his right foot out of the mud with a squelch and swung it over his Nimbus Two
Thousand. Madam Hooch put her whistle to her lips and gave it a blast that sounded
shrill and distant they were off
Harry rose fast, but his Nimbus was swerving slightly with the wind. He held
it as steady as he could and turned, squinting into the rain.
Within five minutes Harry was soaked to his skin and frozen, hardly able
to see his teammates, let alone the tiny Snitch. He flew backward and forward
across the field past blurred red and yellow shapes, with no idea of what was
happening in the rest of the game. He couldn't hear the commentary over the
wind. The crowd was hidden beneath a sea of cloaks and battered umbrellas. Twice
Harry came very close to being unseated by a Bludger; his vision was so clouded
by the rain on his glasses he hadn't seen them coming.
He lost track of time. It was getting harder and harder to hold his broom
straight. The sky was getting darker, as though night had decided to come early.
Twice Harry nearly hit another player, without knowing whether it was a teammate
or opponent; everyone was now so wet, and the rain so thick, he could hardly
tell them apart...
With the first flash of lightning came the sound of Madam Hooch's whistle;
Harry could just see the outline of Wood through the thick rain, gesturing him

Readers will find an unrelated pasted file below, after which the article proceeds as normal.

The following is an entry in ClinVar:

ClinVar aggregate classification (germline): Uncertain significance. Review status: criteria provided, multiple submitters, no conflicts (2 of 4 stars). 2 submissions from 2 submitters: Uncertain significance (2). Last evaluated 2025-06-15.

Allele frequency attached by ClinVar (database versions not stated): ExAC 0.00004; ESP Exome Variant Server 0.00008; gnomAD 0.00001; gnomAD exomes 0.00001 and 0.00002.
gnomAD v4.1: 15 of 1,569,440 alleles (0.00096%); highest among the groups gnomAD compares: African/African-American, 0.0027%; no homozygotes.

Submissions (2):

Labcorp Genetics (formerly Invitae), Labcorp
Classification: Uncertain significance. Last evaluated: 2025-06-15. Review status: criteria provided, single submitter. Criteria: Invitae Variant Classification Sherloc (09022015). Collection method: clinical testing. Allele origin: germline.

to the ground. The whole team splashed down into the mud.
“I called for time-out!” Wood roared at his team. “Come on, under here —”
They huddled at the edge of the field under a large umbrella; Harry took
off his glasses and wiped them hurriedly on his robes.
“What's the score?”
“We're fifty points up,” said Wood, “but unless we get the Snitch soon, we'll
be playing into the night.”
“I've got no chance with these on,” Harry said exasperatedly, waving his
At that very moment, Hermione appeared at his shoulder; she was holding her
cloak over her head and was, inexplicably, beaming.
“I've had an idea, Harry! Give me your glasses, quick!”
He handed them to her, and as the team watched in amazement, Hermione tapped
them with her wand and said, “Impervius!”
“There!” she said, handing them back to Harry. “They'll repel water!”
Wood looked as though he could have kissed her.
“Brilliant!” he called hoarsely after her as she disappeared into the crowd.
“Okay, team, let's go for it!”
Hermione's spell had done the trick. Harry was still numb with cold, still
wetter than he'd ever been in his life, but he could see. Full of fresh determination,
he urged his broom through the turbulent air, staring in every direction for
the Snitch, avoiding a Bludger, ducking beneath Diggory, who was streaking in
the opposite direction...